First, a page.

Next month in Miami, the American Academy of Child and Adolescent Psychiatry will hold its 50th anniversary meeting. In recognition of this event, the following is a brief history of the organization and of this subspecialty (Schowalter, 2000, 1994).
Most historians of child psychiatry date its beginning in this country to 1899, when Illinois established the nation's first juvenile court in Chicago. This occurrence set forth the following sequence of events. A group of influential, socially concerned women on the board of directors of Jane Addam's Hull House was shocked by juvenile delinquency. They wanted to understand its origin, prevention and treatment. These women were approximately 90 years ahead of the Centers for Disease Control and Prevention's decision to accept violence as a public health problem. In 1909, these foresighted women created the Juvenile Psychopathic Institute and hired a neurologist, William Healy, M.D., to be its first director. Although a neurologist interested in studying the delinquents' brain functioning and IQ, the perspective of the settlement house's board of directors made sure that attention also was paid to the delinquents' social factors, attitudes and motivations. To accomplish these broad evaluations and treatment strategies, Healy formed teams composed of a neuropsychiatrist, a psychologist and a social worker. This approach became the template used by most child guidance clinics for most of the 20th century. Child psychiatry's roots became implanted in the community, rather than in medical schools, and colleagues were more likely to be teachers, judges, social workers and social scientists, rather than physicians.
Child guidance clinics blossomed in essentially all U.S. cities during the next two generations. The influence of European child psychoanalysts such as Hermine Hug-Hellmuth, Anna Freud and Melanie Klein became pervasive in this country. In the 1920s, Americans went abroad to study, and during the 1930s and 1940s, many psychoanalytically minded clinicians immigrated to the United States to escape religious persecution. Many, if not most, of these clinicians were women.
At the edges of the dominant psychodynamic and psychosocial viewpoints were organic psychiatry and behaviorism. Organic, or biologic, psychiatry was widely considered a failed pathway espoused by forgotten old men near retirement age. Behaviorism became popular in academic psychology, with John Watson and B.F. Skinner being articulate advocates. However, translations of strict academic behavioral paradigms to clinical use mainly failed. The majority of clinicians believed the behaviorists were so narrow and dogmatic that the "whole child" was lost. Anna Freud's The Ego and the Mechanisms of Defense, first published in German in 1936 and in English in 1946, and the first edition of Child Psychiatry by Leo Kanner, M.D., in 1935 were very influential. Kanner took the name from the German term Kinderpsychiatrie.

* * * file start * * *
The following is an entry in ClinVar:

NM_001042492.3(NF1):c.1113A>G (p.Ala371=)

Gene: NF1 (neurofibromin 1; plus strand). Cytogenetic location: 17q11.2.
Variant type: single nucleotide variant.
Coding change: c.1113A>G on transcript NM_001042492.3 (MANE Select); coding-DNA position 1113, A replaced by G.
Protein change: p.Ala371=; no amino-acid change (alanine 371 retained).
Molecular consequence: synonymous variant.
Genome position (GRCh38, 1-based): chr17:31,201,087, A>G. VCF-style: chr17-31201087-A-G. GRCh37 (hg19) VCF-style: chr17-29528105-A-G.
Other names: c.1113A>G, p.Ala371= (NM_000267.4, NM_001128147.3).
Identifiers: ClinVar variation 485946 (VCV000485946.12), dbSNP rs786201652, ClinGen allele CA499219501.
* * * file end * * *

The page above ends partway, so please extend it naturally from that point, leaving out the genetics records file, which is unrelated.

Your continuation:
While it might seem curious, World War II helped child psychiatry in a number of ways. Because of the huge military draft, background histories were available for hundreds of thousands of late adolescents and young adults with varied backgrounds and socioeconomic levels--rich, poor, white, African-American, educated, uneducated, urbanite and farmer. By the end of the war, it was obvious that soldiers who had behavior problems as children were much more likely to be prematurely discharged, disciplined, wounded or killed. It was a statistic that could not be ignored.
On July 3, 1946, President Harry Truman declared war on mental illness when he signed the National Mental Health Act. Three years later, the National Institute of Mental Health was born. Prevention was an important goal and the quality of mothering was considered key. Women's magazines cropped up like mushrooms. If mothers failed, professionals were needed to be available to intervene. A cadre of experts was building. Increasing numbers of trained psychiatrists spilled over into a greater number of child psychiatrists. At the same time, many pediatricians found that the new antibiotics made their specialty consist largely of well child care. Some found this boring. Federal training funding became available to convert pediatricians into pediatric psychiatrists.
The American Academy of Child Psychiatry was founded in 1953. It was preceded by two organizations interested in children's mental health. One such organization, the American Orthopsychiatric Association (AOA), was formed in 1924. It was multidisciplinary, and its main focus was prevention. Politically, members often leaned to the left and tended to view diagnoses as hurtful labels. In 1948, 54 child guidance clinics created an organization of clinics. The foci of this group, the American Association of Psychiatric Clinics for Children (AAPCC), were to develop standards for clinical care and for training. Before child psychiatry residencies, the gold standard credential for child psychiatry was an AAPCC certificate of training.
AACP (1983), Child Psychiatry: A Plan for the Coming Decades. Washington, D.C.: American Academy of Child Psychiatry.
Bemman S (1970), Epilogue and a new beginning. J Am Acad Child Psychiatry 9(2):193-201.
Freud A (1946), The Ego and the Mechanisms of Defense. New York: International Universities Press Inc.
Kanner L (1935), Child Psychiatry. Springfield, Ill.: C. C. Thomas.
Schowalter JE (1994), The History of Child and Adolescent Psychiatry. In: Psychiatry, vol. 2, Michels R, Cooper A, Guze S et al., eds. Philadelphia: JB Lippincott, pp1-13.
Schowalter JE (2000), Child and Adolescent Psychiatry Comes of Age. In: American Psychiatry After World War II (1944-1994), Menninger R, Nemiah J, eds. Washington, D.C.: American Psychiatric Press, pp461-480.